2020年1月2日 星期四

Your Thursday Evening Briefing

Iraq, Carlos Ghosn, Tumbleweeds

Your DAYDAYDAY Evening Briefing

Good evening. Here’s the latest.

Jonathan Drake/Reuters

1. “The game has changed.”

That was Defense Secretary Mark Esper, who said that U.S. forces were prepared to pre-emptively strike Iranian-backed militias in Iraq after members of one, Kataib Hezbollah, attacked the U.S. Embassy in Baghdad on Tuesday.

The U.S. has been escalating its threatening language and conducted airstrikes against the militia since it killed an American contractor in a strike in northern Iraq less than a week ago.

Roughly 100 troops have been sent to Baghdad to shore up the embassy’s defenses, and 700 troops from Fort Bragg, N.C., have been ordered to Kuwait, above. They’re part of a brigade of nearly 4,000 soldiers preparing to deploy if needed.

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Elijah Nouvelage/Reuters

2. The Trump administration announced a ban on most e-cigarette flavors. But certain kinds, including liquids popular in vape shops as well as menthol and tobacco flavors, are exempt.

The F.D.A. says the restrictions will apply to closed cartridge systems, like flavored pods, above, that are popular with teenagers. The ban goes into effect in a month.

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The announcement backtracks from plans that would have banned all flavors, which vaping and tobacco industries had lobbied against furiously.

Kyodo News, via Associated Press

When the fallen former chairman of Nissan and Renault skipped bail late Sunday in Japan, a plane was waiting to whisk him away to Turkey, and another to take him on to Lebanon. There were multiple passports, rumors of shadowy forces at work and people in power denying they knew anything about it.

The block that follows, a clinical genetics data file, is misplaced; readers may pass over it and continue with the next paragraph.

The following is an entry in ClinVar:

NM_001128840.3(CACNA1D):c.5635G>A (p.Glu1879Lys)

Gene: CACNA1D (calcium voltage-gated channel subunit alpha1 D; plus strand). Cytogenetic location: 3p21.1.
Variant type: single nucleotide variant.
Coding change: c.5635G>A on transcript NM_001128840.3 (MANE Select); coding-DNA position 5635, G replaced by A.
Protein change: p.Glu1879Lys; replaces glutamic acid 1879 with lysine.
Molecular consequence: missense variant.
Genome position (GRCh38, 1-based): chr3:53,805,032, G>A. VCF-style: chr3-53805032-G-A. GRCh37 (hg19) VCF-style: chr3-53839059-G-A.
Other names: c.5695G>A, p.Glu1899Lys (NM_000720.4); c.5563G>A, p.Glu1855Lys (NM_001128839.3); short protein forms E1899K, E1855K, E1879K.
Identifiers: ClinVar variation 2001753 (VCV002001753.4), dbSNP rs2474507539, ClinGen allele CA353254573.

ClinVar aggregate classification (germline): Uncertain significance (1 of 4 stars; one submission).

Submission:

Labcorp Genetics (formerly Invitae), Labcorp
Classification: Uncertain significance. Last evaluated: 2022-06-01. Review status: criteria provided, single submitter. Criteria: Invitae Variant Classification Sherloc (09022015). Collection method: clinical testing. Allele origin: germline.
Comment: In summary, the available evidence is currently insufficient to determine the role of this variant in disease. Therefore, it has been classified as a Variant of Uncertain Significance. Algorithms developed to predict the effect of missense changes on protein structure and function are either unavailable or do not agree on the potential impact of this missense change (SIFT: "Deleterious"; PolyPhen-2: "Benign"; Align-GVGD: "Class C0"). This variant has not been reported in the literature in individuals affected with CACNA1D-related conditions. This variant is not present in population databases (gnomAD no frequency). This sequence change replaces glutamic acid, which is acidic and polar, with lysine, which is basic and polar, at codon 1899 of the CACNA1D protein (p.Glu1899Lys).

Above, Mr. Ghosn in April, leaving detention on bail in Tokyo.

On Thursday, Lebanon received a notice from Interpol seeking help apprehending Mr. Ghosn, Tokyo prosecutors raided his home and a French official said Mr. Ghosn, who holds French, Brazilian and Lebanese passports, would not be extradited if he traveled to France.

Peter Parks/Agence France-Presse — Getty Images

4. Tens of thousands of people in southeastern Australia were forced to evacuate after the authorities warned that the huge fires headed their way might be the worst yet in an already catastrophic season.

Fleeing motorists formed long lines at gas stations in the southeastern part of New South Wales, after the state declared a state of emergency. The Australian Navy was preparing to ferry some people trapped along the coast to safety. Above, cars leaving the town of Batemans Bay, about 180 miles south of Sydney.

“It’s going to be a blast furnace” in the coming days, the transport minister of New South Wales said, adding that the relocation of people was the region’s largest in history.

Jordan Gale for The New York Times

5. A flood of money has rushed into the presidential race.

In the last three months, Senator Bernie Sanders raised $34.5 million, the largest single-quarter haul by any candidate so far in the Democratic primary race.

Pete Buttigieg’s campaign said he took in more than $24.7 million in the same period; Joe Biden raked in $22.7 million, a significant improvement from the previous three months; and Andrew Yang said he raised $16.5 million.

Mr. Trump’s re-election campaign said it had raised $46 million for the quarter, making a total of $143 million for 2019, with a staggering $102.7 million in cash on hand.